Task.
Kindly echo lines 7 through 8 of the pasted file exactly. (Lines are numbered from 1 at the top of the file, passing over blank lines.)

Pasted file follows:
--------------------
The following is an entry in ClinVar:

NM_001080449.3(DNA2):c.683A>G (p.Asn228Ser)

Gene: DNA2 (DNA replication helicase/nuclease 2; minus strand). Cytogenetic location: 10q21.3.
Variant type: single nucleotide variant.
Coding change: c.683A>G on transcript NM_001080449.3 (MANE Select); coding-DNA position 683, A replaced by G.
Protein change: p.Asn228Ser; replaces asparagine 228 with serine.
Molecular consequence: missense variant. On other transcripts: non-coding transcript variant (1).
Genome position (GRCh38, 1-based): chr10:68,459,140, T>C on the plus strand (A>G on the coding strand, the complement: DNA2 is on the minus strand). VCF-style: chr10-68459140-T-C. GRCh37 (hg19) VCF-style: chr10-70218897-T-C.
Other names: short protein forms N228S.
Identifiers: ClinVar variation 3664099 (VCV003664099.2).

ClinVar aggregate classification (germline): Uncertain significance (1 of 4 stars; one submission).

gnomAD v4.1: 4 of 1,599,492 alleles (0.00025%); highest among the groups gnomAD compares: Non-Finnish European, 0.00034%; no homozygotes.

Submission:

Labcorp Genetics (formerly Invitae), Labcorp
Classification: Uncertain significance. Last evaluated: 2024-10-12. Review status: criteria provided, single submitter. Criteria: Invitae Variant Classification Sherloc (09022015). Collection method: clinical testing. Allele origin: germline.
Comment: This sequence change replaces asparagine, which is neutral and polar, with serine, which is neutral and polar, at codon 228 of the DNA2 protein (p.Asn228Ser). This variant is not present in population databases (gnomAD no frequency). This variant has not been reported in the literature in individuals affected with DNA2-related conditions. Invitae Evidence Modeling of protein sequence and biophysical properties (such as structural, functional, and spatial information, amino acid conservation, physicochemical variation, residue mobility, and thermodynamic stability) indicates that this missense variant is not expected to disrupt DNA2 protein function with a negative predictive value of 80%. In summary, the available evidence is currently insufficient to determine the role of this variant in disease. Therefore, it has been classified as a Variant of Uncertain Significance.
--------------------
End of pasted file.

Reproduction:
Molecular consequence: missense variant. On other transcripts: non-coding transcript variant (1).
Genome position (GRCh38, 1-based): chr10:68,459,140, T>C on the plus strand (A>G on the coding strand, the complement: DNA2 is on the minus strand). VCF-style: chr10-68459140-T-C. GRCh37 (hg19) VCF-style: chr10-70218897-T-C.